Creativity is something that, regardless of conditions save the cost of food, is within reach and it is something that I still think many Portsmouth restaurants save a few fall consistently short on. I'm still waiting for that upscale yummy diner to hit town (sorry Gracie's, Colby's and the eh-hem Friendly Toast). You're good enough for what you are, but you can make great creative food with a little energy, time, excitement and not a lot of money. There are bright spots. Black Trumpet and Cava top the current list. But they still are no Hugo's in Portland. I'm still amazed that the city of Portland Maine can consistently outshine our own with offerings like Hugo's, Four Street, Duck Fat, 5150 and others. Maybe its the sheer number of residents, but with a higher percapita income and more attractive waterfront (and city) Portsmouth chefs should be able to creatively rival those places--and it doesn't take a 30 course tasting menu. How about rethinking American Classics. I can imagine a PB&J where the three are dissected and brought together in different ways (like using Jelly Roll wine as the J...combining hazelnut and a crispy fat as the butter and making one sumptuous bite). And why has the idea of the bite--the combination of flavors in one perfect moment--fallen from favor or been reserved for the pages of the performance menus of the Thomas Keller's of the world? My point is...try to stay energized. I know its hard. Now...marketing and promoting the creativity is all our jobs. When you find something and you like it and you want to have it again...TALK ABOUT IT. Good restaurants need our help.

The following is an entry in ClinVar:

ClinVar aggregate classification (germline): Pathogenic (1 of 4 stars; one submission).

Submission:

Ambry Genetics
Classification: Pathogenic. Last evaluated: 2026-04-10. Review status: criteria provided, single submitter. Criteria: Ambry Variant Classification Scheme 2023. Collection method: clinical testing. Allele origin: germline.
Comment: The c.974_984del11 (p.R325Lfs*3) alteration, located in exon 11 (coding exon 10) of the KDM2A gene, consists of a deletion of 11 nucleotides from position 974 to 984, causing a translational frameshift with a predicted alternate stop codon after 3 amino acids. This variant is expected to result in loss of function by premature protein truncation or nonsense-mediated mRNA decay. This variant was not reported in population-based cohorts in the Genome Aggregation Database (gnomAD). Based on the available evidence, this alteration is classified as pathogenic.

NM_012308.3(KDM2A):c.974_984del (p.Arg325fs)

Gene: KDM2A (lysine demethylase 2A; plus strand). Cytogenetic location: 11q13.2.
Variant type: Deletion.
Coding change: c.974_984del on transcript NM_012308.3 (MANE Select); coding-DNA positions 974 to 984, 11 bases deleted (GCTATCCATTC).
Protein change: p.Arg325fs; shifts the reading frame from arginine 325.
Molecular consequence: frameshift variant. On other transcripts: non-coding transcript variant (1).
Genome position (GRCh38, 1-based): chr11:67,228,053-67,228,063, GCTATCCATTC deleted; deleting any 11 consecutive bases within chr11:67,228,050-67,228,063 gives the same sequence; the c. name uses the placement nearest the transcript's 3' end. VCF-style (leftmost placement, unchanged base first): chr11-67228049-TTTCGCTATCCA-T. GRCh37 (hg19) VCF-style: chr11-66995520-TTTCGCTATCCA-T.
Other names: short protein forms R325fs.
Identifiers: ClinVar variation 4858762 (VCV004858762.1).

Finally is value. This is the really tough one as economic conditions such as the current recession externally influence what and how restaurants can do. It is, quite frankly, a killer. Not only is it a killer to the bottom line, it is usually a silent killer to consistency. Food costs more, bookings are down, walk ins are down and some nights seem ghostly. The first impulse is to change things. Do something different. Get bodies in those seats! And while there are positive efforts (like the Trumpet's undercutting prefixe menu) there are failures. If you want to see a few, go read my Yelp reviews.
Now, why write this you might ask. Is it a reviewer's need to set up the pins to knock them down again, like the oft used word but; as in I like you BUT (I'm about to completely belittle you). No. In fact it was the taking of the role of dining reviewing and not that of former restaurant worker and cook that got the better of me. It may be ok to be quick to judge in the culinary jungles of LA and NY, but in Portsmouth we need our restaurants. Not only are they our friends, they are part of our livelihood. And for those of use who savor the senses, the look of the art, the texture of the sculpt, the visual of the landscape and the auditory of the sound, so too do we bring these together with the flavor of the meal. It is one of life's primary pleasures, and so when done well (or even pretty well) we should savor and share. We should celebrate. We should not be so quick to the negative, but elaborate the positive. Be fair, yes. And be supportive, certainly. And perhaps even critical when called for. But unless offensive, we should remember those who do the long work of artistic celebration for our benefit and share it with us.